In this book, Rachel Dodge closely examines each line of each prayer, in a day by day format, allowing for a 31 day devotional, to be used either in succession, or occasionally. Using Jane’s own historical background as well as Ms. Dodge’s extensive knowledge of Austen’s fictional works, the prayers are placed into context in Jane’s life, along with insightful ways to apply them to our own, often busy, lives. Each day includes related scripture as well as a call to prayer and worship as the reader seeks to apply Jane’s prayers to her own life. This breaking down works amazingly well to draw out the depth of Austen’s own writing and brings the reader a greater appreciation of Austen’s already acknowledged genius with language and the human heart.
by Patrice Sarath
One of the joys of re-reading Jane Austen’s novels is finding something new each time, bringing with it a deeper understanding of her characters and the society in which they live. Although Austen is known as a romance writer (and, I would argue, the inventor of modern romance structure), I find her illustration of family dynamics to be the most appealing aspect of her work, and the reason she has fans around the world, across time and culture. She invites us into her life and times, and we recognize ourselves and our families in her characters.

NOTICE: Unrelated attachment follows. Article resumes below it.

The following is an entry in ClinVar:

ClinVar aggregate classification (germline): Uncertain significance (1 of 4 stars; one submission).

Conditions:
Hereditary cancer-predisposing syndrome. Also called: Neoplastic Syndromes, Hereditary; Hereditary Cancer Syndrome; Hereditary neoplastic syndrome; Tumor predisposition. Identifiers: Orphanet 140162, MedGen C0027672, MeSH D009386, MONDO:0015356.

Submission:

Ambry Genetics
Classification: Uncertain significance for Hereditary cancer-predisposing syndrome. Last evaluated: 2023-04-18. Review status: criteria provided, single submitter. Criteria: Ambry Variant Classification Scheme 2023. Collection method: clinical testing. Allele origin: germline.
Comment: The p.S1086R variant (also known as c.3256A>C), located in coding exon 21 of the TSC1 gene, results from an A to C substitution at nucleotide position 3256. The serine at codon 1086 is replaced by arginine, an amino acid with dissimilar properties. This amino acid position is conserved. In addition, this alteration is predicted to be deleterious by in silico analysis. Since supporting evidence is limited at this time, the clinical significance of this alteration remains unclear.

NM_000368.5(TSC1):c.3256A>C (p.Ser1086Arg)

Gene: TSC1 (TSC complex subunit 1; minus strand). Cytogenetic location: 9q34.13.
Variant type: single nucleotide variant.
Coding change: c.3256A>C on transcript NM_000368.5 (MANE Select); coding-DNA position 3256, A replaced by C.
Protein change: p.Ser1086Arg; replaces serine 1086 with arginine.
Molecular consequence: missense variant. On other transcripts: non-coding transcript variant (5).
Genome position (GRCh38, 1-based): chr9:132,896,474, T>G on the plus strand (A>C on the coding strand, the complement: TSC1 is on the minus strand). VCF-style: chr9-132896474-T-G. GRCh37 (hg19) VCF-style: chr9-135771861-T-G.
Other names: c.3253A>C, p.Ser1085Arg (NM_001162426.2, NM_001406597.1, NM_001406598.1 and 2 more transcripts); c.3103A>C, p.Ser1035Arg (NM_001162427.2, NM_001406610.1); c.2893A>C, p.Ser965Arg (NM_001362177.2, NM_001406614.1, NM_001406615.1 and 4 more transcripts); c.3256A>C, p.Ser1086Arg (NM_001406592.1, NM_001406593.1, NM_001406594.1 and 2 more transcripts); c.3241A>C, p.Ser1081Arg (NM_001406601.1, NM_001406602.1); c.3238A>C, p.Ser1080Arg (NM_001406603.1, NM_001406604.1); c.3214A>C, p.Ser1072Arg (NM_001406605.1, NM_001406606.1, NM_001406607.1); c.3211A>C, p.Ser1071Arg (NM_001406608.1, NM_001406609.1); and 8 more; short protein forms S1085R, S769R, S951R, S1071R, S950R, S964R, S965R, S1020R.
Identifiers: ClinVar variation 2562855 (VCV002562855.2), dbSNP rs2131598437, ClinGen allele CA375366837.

Sometimes a re-read lets me see something I’ve missed the dozens of reads before. For instance, in Pride & Prejudice, when Jane catches cold and has to stay overnight at Netherfield, I had read the book countless times before it occurred to me that this wasn’t a ‘Regency thing’. It was just as embarrassing for Jane as if it had happened to someone in the 21st century. Mrs. Bennet’s brazenness in engineering the whole thing became even worse when I looked at it from that standpoint. Can you imagine — going to a stranger’s house for tea and then having to stay overnight for days? And the doctor has to come? Poor Jane!
Pride and Prejudice and “Universally Acknowledged” “Truths”
by Seth Snow
[Note: Throughout this essay, when I refer to specific words from Pride and Prejudice¸ I will put these words in quotation marks.]
Jane Austen’s readers are quite familiar with the opening line of Pride and Prejudice:
It is a truth universally acknowledged, that a single man in possession of a good fortune, must be in want of a wife.